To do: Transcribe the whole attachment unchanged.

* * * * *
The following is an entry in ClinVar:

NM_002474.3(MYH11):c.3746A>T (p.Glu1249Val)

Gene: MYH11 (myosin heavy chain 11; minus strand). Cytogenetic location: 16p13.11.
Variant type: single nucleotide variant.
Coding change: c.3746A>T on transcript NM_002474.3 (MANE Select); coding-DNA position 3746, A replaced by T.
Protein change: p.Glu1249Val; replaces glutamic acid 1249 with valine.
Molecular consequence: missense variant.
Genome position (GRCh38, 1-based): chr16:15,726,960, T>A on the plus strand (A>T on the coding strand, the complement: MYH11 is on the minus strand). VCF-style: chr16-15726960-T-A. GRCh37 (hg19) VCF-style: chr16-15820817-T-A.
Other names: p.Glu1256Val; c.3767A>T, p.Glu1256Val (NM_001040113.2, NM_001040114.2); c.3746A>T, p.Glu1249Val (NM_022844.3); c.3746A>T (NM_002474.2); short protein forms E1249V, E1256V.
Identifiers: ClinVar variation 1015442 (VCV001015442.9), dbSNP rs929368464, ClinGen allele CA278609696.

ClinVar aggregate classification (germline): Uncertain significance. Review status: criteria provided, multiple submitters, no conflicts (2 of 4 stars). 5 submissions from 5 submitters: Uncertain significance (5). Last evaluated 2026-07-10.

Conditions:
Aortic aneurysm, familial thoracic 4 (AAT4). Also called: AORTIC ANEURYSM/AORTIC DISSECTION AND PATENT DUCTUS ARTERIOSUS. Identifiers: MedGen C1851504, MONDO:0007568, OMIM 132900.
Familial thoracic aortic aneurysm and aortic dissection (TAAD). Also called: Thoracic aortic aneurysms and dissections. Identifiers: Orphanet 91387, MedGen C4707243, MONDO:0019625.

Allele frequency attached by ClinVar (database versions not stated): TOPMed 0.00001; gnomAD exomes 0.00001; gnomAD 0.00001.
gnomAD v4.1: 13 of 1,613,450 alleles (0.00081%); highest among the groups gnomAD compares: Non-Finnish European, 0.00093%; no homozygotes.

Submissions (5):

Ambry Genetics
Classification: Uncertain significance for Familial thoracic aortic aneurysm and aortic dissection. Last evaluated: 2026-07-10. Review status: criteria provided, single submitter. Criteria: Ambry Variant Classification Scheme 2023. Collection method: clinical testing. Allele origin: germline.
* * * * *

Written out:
The following is an entry in ClinVar:

NM_002474.3(MYH11):c.3746A>T (p.Glu1249Val)

Gene: MYH11 (myosin heavy chain 11; minus strand). Cytogenetic location: 16p13.11.
Variant type: single nucleotide variant.
Coding change: c.3746A>T on transcript NM_002474.3 (MANE Select); coding-DNA position 3746, A replaced by T.
Protein change: p.Glu1249Val; replaces glutamic acid 1249 with valine.
Molecular consequence: missense variant.
Genome position (GRCh38, 1-based): chr16:15,726,960, T>A on the plus strand (A>T on the coding strand, the complement: MYH11 is on the minus strand). VCF-style: chr16-15726960-T-A. GRCh37 (hg19) VCF-style: chr16-15820817-T-A.
Other names: p.Glu1256Val; c.3767A>T, p.Glu1256Val (NM_001040113.2, NM_001040114.2); c.3746A>T, p.Glu1249Val (NM_022844.3); c.3746A>T (NM_002474.2); short protein forms E1249V, E1256V.
Identifiers: ClinVar variation 1015442 (VCV001015442.9), dbSNP rs929368464, ClinGen allele CA278609696.

ClinVar aggregate classification (germline): Uncertain significance. Review status: criteria provided, multiple submitters, no conflicts (2 of 4 stars). 5 submissions from 5 submitters: Uncertain significance (5). Last evaluated 2026-07-10.

Conditions:
Aortic aneurysm, familial thoracic 4 (AAT4). Also called: AORTIC ANEURYSM/AORTIC DISSECTION AND PATENT DUCTUS ARTERIOSUS. Identifiers: MedGen C1851504, MONDO:0007568, OMIM 132900.
Familial thoracic aortic aneurysm and aortic dissection (TAAD). Also called: Thoracic aortic aneurysms and dissections. Identifiers: Orphanet 91387, MedGen C4707243, MONDO:0019625.

Allele frequency attached by ClinVar (database versions not stated): TOPMed 0.00001; gnomAD exomes 0.00001; gnomAD 0.00001.
gnomAD v4.1: 13 of 1,613,450 alleles (0.00081%); highest among the groups gnomAD compares: Non-Finnish European, 0.00093%; no homozygotes.

Submissions (5):

Ambry Genetics
Classification: Uncertain significance for Familial thoracic aortic aneurysm and aortic dissection. Last evaluated: 2026-07-10. Review status: criteria provided, single submitter. Criteria: Ambry Variant Classification Scheme 2023. Collection method: clinical testing. Allele origin: germline.